I just received a report from the Economist Intelligence Unit (EIU) on new bank models based upon different styles of banking in emerging markets.
According to the report, the BRIC economies and their brethren will account for 35% of global assets by 2016, up from 24% today and just 10% in 2004.
Emerging market banks are growing to fill a domestic vacuum. This is not surprising when you think that these economies are spawning millions of middle-class, middle-income consumers over the past decade.
This is why there is enormous room for growth. In China 64% of adults have a bank account. In Brazil, the figure is 56%. In Russia (48%) and India (35%), less than one in two adults uses banking services.
Similarly, there are growth stories, such as M-PESA’s growth in Kenya. With 17 million subscribers, that’s every adult in Kenya using the service, but more notable is that the number of banked consumers in Kenya has risen from 2.4 million to over 9 million since the launch of M-PESA in 2007.
In other words, new business models are creating new styles of banking, as illustrated by the reports’ introduction:
“New technologies, innovative low-cost business models and supportive policy changes will permit lenders to engage ever greater numbers of consumers in sustainable and profitable ways. Many of these individuals will become users of formal financial services for the first time in their lives …
A decade ago, few took notice of this trend. After all, rich-country banking systems accounted for over 90% of worldwide industry assets as recently as 2004, according to Economist Intelligence Unit data. Emerging-market banks began to cut into their rivals’ dominance only slightly before the financial crisis of 2008-09, which marked the beginning of a global shift in the industry. Developing-country lenders now account for about 24% of global banking assets, and this share will increase to over 35% by 2016, according to our forecasts.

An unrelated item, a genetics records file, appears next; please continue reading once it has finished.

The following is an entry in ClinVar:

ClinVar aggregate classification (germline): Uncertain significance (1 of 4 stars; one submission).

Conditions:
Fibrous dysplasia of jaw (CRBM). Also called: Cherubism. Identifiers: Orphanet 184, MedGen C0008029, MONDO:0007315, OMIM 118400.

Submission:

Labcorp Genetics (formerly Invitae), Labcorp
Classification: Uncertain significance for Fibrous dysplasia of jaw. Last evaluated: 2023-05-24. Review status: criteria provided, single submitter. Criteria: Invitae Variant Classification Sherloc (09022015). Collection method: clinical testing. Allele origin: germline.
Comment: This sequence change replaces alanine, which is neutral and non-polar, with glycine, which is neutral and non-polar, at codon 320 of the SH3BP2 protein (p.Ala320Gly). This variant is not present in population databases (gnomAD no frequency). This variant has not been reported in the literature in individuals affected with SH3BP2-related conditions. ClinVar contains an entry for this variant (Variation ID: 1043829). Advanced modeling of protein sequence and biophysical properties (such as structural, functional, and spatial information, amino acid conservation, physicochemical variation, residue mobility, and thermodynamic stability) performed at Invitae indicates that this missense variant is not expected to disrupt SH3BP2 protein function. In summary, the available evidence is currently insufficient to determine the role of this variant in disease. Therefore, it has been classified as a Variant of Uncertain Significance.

Moreover, most growth in the banking sector worldwide in terms of customers, deposits and lending now takes place in the developing world. About half the world’s adult population lacks an account at a formal financial institution—that is, at a bank, a savings and loan association (building society) or a credit union—according to a recent series of household surveys by the World Bank and Gallup. Although they differ among themselves, many developing countries have only low levels of bank usage and thus offer the greatest potential to reach new customers and deepen financial sectors. For example, in China some 64% of adults have or share an account, with lower levels in Brazil (56%), Russia (48%) and India (35%).
By contrast, in developed markets most adults have accounts, and any growth in customer numbers depends on population growth and immigration (which are themselves often stagnant). For example, in the United States 88% of adults hold accounts, with even higher rates of bank usage in Japan (96%), the United Kingdom (97%) and Germany (98%). The industry has recently been shrinking in many rich countries as banks trim loan books, sell off assets and realign their capital ratios to meet regulatory requirements.
In short, financial firms can no longer ignore developing countries if they want to expand in growing markets. Those lenders that insist on carrying on as usual are likely to be reduced to the low profit margins that come from fighting over market share in stagnating or declining markets.”
You can find a full copy of the report over here.